Sally was sitting at home. Actually, Sally was stewing at home. She kind of felt that way a lot these days. Fred had gotten on her last nerve before the Coronavirus and being locked in the house with him for two months was finally more than she could stand. He had to go. Or she had to go. Or somebody had to go. That’s all she knew. Somebody had to go!
She was on-line anyway, reading about all the daily horrors, tragedies and outrages, she might as well use the internet for something productive. She decided to look up divorce attorneys in her area.
The response was overwhelming. It seemed that hundreds of lawyers handled divorces. Perhaps hundreds upon hundreds. They were everywhere, offering everything. “Flat Fee.” “Free Consultation.” “Lowest Hourly Rate.” There were more traditional firms, too with paid consultations, hourly billing and depth of experience and therefore a variety of rates.
Who should Sally choose? She called one of the Free Consultation ones.
“Do you do divorces,” she asked.
“Yes, ma’am. We handle all kinds of cases. Criminal cases, commercial litigation, personal injury and we do divorces, too.”
“How much of your work is devoted to family law?”
“As much as we can get.”
In the lawyer world, there is a lot of talk about how many folks, stuck in their houses with spouses they haven’t liked in a long time, will be wanting a divorce. The expectation is that many, many people will be seeking a lawyer’s services to escape a no-longer good marriage. There is so much talk, there is so much expectation, that every Tom, Dick and Harry is getting into the practice.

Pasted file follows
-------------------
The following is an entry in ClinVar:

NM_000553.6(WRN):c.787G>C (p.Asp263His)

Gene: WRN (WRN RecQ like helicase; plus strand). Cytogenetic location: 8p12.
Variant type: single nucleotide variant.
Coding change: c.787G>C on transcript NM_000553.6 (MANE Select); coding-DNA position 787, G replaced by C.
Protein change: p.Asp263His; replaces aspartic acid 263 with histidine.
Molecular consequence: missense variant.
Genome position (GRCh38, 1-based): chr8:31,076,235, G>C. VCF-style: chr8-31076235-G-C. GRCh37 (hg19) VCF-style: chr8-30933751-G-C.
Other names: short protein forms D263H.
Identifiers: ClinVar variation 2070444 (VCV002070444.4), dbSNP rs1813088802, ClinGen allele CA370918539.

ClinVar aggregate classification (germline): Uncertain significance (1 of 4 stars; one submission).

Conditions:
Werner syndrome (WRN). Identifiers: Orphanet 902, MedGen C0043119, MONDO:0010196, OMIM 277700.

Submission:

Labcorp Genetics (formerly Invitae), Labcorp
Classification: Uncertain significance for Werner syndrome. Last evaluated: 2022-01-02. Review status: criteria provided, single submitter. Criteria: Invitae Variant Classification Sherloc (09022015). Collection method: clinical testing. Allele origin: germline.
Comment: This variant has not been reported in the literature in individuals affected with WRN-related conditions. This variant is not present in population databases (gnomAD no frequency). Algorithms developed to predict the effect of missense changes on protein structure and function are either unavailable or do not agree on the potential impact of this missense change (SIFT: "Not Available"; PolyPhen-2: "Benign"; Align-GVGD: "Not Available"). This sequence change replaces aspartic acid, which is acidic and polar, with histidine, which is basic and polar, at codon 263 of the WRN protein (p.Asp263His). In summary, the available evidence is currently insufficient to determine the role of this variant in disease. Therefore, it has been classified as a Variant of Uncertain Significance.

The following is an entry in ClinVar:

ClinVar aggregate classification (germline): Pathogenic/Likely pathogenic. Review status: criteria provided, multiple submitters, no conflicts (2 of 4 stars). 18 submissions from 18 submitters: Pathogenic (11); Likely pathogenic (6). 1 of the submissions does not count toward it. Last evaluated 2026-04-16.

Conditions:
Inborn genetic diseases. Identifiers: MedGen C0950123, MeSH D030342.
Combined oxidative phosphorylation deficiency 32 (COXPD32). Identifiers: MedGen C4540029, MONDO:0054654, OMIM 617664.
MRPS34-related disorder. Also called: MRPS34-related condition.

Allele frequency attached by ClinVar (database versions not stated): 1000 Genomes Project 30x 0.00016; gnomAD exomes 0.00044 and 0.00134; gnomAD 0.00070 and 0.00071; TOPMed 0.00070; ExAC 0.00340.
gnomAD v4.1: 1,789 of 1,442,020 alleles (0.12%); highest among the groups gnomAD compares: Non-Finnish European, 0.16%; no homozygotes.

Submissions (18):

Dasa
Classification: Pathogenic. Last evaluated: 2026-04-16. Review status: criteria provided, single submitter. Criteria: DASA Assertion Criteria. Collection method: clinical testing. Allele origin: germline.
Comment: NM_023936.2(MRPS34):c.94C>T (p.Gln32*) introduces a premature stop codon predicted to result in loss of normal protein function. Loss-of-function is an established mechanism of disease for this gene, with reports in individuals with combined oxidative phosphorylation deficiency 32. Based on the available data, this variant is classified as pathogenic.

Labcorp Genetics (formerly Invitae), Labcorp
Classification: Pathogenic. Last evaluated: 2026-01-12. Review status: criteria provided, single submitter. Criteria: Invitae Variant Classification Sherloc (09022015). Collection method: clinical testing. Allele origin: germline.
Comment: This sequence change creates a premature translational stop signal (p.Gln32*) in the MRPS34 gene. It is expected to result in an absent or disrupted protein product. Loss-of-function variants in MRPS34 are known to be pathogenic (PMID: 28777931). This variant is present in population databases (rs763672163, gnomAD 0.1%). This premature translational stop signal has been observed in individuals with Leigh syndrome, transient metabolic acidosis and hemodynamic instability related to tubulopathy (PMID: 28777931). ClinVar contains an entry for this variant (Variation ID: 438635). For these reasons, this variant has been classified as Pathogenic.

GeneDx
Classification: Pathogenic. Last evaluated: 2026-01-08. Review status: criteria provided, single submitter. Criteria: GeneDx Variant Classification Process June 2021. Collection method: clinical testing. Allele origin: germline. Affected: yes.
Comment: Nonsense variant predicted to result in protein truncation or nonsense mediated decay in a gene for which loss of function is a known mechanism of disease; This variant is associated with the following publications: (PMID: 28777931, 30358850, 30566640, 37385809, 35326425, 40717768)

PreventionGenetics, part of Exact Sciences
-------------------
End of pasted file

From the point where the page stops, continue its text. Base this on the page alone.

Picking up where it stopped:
I heard from a personal injury lawyer just the other day, “I’m hiring an attorney to handle all the family law cases that will be coming in. He can get stuck with all that crap.”
I heard from another attorney, “I usually just handle commercial litigation but there is so much money to be made off of these people that I’d be a fool not to advertise myself as a family lawyer, too.”
And of course, there are the folks that all along have done anything that comes through the door. In the industry we call that “desperation law.” They either don’t like any one thing enough or can’t be focused enough on any one area of practice that they have to take every retainer for every case that they can get, just to get by.
Sally interviewed several Johnny come lately’s. She wasn’t impressed. She wasn’t fooled, either. Sally decided she needed a firm that could protect her, that would safeguard her future, not some fly-by-night firm that was dabbling in family law for the quick score.
Sally did her homework and hired a reputable firm that had been around for a long time and had proven over the decades that they were committed and dedicated exclusively to the practice of family law. She hired a firm where every lawyer in the firm ate, drank and breathed family law. She hired a firm that knew that family law was its calling.
Sally made a very wise investment in her future.